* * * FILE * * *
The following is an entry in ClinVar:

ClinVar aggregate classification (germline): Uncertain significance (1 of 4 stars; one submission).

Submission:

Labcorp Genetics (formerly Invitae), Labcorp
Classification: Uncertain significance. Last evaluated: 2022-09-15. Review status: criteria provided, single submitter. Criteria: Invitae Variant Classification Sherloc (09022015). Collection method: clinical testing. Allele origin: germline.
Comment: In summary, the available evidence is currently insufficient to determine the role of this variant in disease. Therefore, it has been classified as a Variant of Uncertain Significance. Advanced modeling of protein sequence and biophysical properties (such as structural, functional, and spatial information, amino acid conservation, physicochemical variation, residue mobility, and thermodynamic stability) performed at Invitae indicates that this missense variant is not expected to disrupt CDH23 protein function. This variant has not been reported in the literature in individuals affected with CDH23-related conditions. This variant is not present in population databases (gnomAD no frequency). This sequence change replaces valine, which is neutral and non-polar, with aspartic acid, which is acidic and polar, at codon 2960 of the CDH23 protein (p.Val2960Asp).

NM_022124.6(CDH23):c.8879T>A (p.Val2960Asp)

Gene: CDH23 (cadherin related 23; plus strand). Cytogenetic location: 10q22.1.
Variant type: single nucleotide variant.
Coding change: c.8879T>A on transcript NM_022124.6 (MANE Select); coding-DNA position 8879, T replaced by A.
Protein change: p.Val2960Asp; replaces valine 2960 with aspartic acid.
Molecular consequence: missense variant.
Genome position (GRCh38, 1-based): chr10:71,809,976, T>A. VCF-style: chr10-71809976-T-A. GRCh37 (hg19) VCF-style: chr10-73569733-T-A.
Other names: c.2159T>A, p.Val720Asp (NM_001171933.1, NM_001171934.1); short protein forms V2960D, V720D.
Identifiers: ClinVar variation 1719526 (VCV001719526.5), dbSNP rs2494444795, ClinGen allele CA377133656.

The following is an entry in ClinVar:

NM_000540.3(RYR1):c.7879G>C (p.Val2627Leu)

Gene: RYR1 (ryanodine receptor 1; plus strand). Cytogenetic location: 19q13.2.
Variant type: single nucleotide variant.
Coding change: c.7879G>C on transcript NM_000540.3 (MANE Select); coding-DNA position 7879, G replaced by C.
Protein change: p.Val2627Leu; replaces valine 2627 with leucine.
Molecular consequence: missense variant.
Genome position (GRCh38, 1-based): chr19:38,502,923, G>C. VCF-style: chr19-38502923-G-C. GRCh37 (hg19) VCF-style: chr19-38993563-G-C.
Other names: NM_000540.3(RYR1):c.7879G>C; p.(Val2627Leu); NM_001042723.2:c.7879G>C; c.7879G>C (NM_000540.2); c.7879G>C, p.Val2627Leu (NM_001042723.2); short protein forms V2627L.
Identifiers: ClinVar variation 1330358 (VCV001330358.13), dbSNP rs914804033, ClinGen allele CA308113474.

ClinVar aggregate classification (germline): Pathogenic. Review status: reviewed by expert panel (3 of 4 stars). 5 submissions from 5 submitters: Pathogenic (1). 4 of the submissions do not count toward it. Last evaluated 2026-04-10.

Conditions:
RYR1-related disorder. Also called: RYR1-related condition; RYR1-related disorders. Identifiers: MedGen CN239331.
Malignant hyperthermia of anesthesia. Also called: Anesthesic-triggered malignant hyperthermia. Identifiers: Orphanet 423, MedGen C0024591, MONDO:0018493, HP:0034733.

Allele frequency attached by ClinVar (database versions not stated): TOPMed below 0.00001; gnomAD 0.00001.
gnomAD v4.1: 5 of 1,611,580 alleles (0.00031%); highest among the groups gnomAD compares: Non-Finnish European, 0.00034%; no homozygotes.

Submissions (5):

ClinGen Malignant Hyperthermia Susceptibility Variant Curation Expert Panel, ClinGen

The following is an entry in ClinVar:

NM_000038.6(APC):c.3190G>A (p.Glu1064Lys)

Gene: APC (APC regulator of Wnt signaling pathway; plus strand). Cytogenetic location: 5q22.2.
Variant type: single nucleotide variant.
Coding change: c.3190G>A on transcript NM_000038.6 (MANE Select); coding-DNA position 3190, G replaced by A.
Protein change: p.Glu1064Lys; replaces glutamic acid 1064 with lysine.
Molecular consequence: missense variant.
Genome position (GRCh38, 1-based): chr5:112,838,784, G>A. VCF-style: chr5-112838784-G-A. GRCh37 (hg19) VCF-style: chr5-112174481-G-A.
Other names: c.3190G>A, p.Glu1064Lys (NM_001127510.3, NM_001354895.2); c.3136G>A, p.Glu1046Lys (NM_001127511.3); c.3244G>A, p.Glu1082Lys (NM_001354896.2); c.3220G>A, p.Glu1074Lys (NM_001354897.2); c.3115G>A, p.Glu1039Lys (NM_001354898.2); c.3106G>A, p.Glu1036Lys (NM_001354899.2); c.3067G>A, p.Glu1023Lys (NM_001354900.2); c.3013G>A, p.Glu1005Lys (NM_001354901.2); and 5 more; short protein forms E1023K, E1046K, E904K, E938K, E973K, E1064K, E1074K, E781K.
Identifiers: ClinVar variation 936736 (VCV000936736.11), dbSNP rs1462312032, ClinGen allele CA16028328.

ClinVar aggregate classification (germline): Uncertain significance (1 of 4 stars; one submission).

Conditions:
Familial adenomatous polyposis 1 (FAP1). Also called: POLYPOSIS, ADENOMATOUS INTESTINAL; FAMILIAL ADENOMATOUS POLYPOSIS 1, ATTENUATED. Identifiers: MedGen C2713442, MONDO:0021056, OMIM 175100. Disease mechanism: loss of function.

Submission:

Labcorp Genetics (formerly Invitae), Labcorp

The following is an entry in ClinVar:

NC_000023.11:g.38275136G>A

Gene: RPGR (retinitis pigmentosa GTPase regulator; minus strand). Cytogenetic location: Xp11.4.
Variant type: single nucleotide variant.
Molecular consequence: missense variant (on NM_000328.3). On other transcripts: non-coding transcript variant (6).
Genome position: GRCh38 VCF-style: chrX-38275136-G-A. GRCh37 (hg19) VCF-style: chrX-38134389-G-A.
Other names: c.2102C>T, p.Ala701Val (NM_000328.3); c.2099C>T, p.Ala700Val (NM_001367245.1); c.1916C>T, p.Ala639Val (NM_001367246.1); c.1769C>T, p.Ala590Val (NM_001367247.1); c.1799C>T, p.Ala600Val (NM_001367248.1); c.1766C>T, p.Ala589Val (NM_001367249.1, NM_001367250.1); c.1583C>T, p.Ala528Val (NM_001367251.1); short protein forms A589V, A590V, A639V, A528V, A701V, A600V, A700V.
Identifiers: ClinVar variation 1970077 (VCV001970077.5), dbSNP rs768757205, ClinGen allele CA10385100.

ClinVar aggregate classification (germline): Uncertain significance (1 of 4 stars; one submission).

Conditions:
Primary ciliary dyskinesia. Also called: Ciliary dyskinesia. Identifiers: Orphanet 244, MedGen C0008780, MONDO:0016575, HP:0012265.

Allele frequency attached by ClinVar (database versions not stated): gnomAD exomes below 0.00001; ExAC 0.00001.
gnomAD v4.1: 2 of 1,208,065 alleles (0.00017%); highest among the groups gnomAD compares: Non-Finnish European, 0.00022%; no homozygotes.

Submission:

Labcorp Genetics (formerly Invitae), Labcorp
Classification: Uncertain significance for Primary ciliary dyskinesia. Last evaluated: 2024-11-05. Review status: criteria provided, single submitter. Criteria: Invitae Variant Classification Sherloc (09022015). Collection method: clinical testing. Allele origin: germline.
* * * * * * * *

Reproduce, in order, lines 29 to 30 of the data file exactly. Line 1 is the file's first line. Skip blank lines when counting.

Malignant hyperthermia of anesthesia. Also called: Anesthesic-triggered malignant hyperthermia. Identifiers: Orphanet 423, MedGen C0024591, MONDO:0018493, HP:0034733.

Allele frequency attached by ClinVar (database versions not stated): TOPMed below 0.00001; gnomAD 0.00001.